15 June 2017
Australia will extend its program to improve the health of young children in East Java and East Nusa Tenggara with a new focus on pregnant women.
Under the partnership with Nutrition International, iron and folic supplements will be provided to 73,500 pregnant women to help prevent their babies being born underweight.
Around 240,000 children under five years old will be treated with Vitamin A, while 365,000 children will be treated with Zinc and Oral Rehydration Solution for diarrhoea.
Australian Ambassador to Indonesia, Paul Grigson, said underweight babies struggle to catch up developmentally, so the program will now include supplements for adolescent girls in school to ensure their children are given their best chance.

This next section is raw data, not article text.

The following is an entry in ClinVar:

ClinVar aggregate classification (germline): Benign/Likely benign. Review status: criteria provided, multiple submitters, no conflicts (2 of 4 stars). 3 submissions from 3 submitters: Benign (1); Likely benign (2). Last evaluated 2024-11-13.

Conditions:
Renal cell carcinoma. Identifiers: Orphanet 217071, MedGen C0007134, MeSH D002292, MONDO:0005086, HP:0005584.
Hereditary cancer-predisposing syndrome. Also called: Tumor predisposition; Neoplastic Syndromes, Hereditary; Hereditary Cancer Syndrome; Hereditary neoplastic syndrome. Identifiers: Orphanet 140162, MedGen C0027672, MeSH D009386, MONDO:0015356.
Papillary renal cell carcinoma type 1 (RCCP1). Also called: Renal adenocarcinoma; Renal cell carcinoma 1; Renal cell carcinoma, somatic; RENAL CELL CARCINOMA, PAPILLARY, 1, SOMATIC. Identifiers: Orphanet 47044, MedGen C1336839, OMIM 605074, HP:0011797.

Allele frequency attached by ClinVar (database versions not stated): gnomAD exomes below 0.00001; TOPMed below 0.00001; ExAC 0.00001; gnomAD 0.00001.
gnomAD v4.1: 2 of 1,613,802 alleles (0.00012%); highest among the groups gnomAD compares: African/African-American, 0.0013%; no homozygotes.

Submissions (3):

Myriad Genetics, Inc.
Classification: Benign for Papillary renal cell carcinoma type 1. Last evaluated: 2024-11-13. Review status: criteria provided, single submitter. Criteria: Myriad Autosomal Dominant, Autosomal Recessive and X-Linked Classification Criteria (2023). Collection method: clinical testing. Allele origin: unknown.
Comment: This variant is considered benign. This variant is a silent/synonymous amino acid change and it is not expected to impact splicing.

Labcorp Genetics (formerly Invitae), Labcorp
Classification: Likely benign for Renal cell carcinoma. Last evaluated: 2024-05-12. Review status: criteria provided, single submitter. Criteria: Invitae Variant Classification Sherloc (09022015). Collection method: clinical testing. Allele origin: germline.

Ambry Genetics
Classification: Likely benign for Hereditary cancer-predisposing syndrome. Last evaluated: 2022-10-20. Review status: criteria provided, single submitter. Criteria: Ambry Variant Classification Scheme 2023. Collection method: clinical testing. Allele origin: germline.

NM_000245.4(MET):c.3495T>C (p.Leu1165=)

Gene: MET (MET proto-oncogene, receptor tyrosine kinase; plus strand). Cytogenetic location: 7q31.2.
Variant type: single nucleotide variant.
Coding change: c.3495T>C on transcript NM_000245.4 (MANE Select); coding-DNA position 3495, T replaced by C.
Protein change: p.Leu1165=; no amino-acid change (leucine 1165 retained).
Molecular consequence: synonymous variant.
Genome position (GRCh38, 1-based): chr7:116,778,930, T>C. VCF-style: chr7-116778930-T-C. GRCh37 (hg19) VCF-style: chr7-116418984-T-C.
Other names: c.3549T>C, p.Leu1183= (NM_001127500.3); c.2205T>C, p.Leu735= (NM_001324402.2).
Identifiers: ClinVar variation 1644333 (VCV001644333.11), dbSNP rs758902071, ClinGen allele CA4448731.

“Indonesia’s youth are one of its greatest assets, and Australia is committed to supporting Indonesia help these children get a great start and avoid the childhood illnesses which will hamper their development and impact on their families,” Ambassador Grigson said.
Early marriage creates adolescent mothers. Recent studies have shown that at least one-third of adolescent Indonesian girls are anaemic which significantly increases the likelihood poor neonatal health, low-birth weight babies and pre-term deliveries. There is a clear consensus that the first 1000 days in life are the most critical window for cognitive and physical development.
“Our two countries are part of a dynamic region,” said Mr Grigson. “It makes sense to invest in our shared future prosperity.”